DT is a phrase used too much in HP discussions, one needs to be clear about between what points the difference is being measured. Its normal that DT is used to refer to the difference between flowT and returnT. In your case, DT on the left side is 5C.   (39-34).  DT on the right side is also 5C (40-35).  DT times flow rate gives you the heat energy transfer rate, which has to be the same each side - there is no input or output of energy in the LLH. If the flow rates are different on each side then DT would be different each side, but the energy transfer would still be (MUST BE) the same.  The LLH isn't "losing" energy (it can't, its not an emitter - assuming its well insulated). 

But what the LLH does, is force mixing to happen, which MUST reduce the flowT on the emitter side.  this reduces the efficiency of the system as a whole, once you consider how the energy input device (the HP) works. To get an emitter temp of 39C, you have to run your HP at 40C. This costs you x% in HP efficiency - its guaranteed, for any HP, the higher the HP flowT, the less efficient it is. (as per jamespa, probably around 3% for 1C). If your drop in FlowT is worse, this % gets higher (= worse).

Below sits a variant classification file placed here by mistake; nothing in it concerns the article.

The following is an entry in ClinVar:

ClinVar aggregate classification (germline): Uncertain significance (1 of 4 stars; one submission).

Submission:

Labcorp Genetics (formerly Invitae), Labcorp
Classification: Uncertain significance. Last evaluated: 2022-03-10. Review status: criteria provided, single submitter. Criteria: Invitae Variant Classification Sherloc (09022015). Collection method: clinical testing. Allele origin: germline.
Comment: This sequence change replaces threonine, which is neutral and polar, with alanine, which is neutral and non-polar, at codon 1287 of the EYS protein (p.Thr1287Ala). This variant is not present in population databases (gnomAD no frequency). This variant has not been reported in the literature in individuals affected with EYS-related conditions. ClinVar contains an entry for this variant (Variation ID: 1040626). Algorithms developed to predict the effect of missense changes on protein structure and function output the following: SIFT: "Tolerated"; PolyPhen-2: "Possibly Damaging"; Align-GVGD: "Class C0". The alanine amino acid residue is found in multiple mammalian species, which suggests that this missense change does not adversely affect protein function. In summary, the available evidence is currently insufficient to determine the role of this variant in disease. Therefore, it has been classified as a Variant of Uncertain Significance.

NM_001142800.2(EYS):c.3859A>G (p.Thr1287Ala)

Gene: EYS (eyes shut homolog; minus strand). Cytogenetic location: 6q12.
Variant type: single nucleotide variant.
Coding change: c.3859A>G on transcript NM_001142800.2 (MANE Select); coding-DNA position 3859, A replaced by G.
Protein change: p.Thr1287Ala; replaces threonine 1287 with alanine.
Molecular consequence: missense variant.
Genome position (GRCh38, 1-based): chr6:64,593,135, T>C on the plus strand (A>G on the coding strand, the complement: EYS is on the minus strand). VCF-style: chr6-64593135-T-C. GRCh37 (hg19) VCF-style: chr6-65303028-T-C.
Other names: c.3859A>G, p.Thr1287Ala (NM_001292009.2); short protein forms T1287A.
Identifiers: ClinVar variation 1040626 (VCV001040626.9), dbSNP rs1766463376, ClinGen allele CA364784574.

If you have a poorly balanced LLH  - widely differing flowT's - then the drop in flowT would be worse, thus increasing the need to run the HP at an even higher temperature OR leading to too-cold emitters that don't warm the house - thus giving an even less efficient system with an even worse COP.

If you've already got it down to only a 1 degree drop in flowT across the LLH, by tweaking your secondary pump, thats pretty good - implies you've got it down the least amount of mixing that you can (whilst still keeping the LLH). the only way to get better will be to repipe without it. additional benefit of that is you only need 1 pump, and you can also potentially use a variable circulation speed (either a CP or PP pump , or a PWM pump controlled by the HP, or a DT-targeted pump), starting point for that discussion should be what is the pump within your ASHP capable of.

My octopus signup link https://share.octopus.energy/ebony-deer-230